Everyday we hear about a new poll, we read a new study, we’re told about new statistics that show how every piece of data that describes us alters our future: how the food we eat, the cigarettes we smoke, where we live, our gender, our age, our car make is going to alter predictions about our future life, the money we earn, the time of our death. What we wanted to do is show people what changes what and by what amount. We wanted to give users the opportunity to see how their data defines who they are for systems. We wanted to let people be the system in a way, and ultimately play with it. Predictive World is an online experience that reveals what a powerful, all-seeing algorithm can predict about an individual based on their online footprint, public information and Facebook ‘Likes’.
Built in collaboration with the Psychometrics Centre of the University of Cambridge, Predictive World processes your digital footprint to scientifically calculate over 60 predictions on what you are and even what you’ll most likely be. It is based on a custom database of 6.4 billion information (from sources like the UN, WHO, World Bank, OECD) and specially built algorithms that identify personalities in social media behavior. After 8 months of development, Predictive World was launched on November 10, 2016.
Indication of how successful the outcome was in the market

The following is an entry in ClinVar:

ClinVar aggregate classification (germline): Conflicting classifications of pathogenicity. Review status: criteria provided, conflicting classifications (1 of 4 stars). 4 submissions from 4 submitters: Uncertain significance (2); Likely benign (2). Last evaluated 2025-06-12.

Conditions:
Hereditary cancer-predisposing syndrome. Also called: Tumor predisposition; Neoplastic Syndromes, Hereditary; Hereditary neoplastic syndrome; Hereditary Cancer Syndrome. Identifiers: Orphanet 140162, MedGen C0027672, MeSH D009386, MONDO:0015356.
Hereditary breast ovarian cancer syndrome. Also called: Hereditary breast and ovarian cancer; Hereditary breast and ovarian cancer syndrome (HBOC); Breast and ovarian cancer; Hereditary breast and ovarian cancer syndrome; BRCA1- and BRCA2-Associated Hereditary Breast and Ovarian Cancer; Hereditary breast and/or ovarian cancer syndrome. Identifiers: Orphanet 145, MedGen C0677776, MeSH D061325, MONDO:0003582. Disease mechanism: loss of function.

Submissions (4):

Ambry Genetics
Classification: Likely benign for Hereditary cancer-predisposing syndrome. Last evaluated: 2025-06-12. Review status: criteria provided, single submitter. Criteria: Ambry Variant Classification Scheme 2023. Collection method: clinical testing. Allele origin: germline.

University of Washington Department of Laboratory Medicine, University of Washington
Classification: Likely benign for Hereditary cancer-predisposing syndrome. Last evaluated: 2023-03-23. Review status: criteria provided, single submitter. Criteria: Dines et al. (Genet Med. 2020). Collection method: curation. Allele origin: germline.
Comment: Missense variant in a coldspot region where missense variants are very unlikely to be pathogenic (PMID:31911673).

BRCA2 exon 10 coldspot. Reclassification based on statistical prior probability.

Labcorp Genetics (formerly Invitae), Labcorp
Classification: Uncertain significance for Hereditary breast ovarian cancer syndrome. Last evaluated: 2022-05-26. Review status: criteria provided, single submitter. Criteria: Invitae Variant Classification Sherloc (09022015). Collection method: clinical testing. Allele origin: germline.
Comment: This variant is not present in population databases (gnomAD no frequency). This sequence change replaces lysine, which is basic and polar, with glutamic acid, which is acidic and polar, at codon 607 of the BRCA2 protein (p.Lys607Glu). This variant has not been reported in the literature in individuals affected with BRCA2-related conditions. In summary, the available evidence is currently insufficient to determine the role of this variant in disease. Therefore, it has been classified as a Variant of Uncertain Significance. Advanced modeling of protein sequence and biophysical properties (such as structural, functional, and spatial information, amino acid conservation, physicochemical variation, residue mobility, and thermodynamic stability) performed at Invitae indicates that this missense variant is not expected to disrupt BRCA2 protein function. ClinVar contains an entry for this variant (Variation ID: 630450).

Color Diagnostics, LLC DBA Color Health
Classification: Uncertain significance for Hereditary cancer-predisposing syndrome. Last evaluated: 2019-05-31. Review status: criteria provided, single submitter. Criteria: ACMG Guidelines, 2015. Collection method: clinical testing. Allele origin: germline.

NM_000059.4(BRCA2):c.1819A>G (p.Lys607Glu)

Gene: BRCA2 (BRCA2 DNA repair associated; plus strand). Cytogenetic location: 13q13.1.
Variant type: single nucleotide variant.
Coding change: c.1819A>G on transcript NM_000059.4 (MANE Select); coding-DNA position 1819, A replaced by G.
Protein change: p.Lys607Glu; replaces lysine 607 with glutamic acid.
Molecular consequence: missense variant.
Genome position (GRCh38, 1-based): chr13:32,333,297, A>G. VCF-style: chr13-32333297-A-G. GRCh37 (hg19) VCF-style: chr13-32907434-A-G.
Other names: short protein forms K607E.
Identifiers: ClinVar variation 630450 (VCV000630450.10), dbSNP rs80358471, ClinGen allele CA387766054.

Predictive World was made available on a website for the EMEA area. It passed the million visits mark in the first 10 days, with a staggering average of 5 minutes spent exploring the predictions. Predictive World also got press coverage on multiple top-tier mainstream and specialized medias (The Next Web, Wired, Prosthetic Knowledge, Konbini, etc.).
The dangers of Big Data and predictive algorithms are themes at the heart of the narrative of Ubisoft’s upcoming open world action-adventure game Watch Dogs 2. The hero, Marcus Holloway, is wrongly profiled as a potential criminal by a city-wide operating system collecting & analysing data on every citizen. Therefore, it was clear from the beginning that data should be at the core of our creative concept. Harvesting the data was our main concern, so we partnered with the Psychometrics Centre of the University of Cambridge to help collect, gather and clean the necessary information. Initial predictions are made on the basis of age, gender and location by a series of calls to large databases that were constructed specifically for Predictive World. Psychological predictions are generated via a set of proprietary algorithms from the Psychometrics Centre that were calibrated for the experience.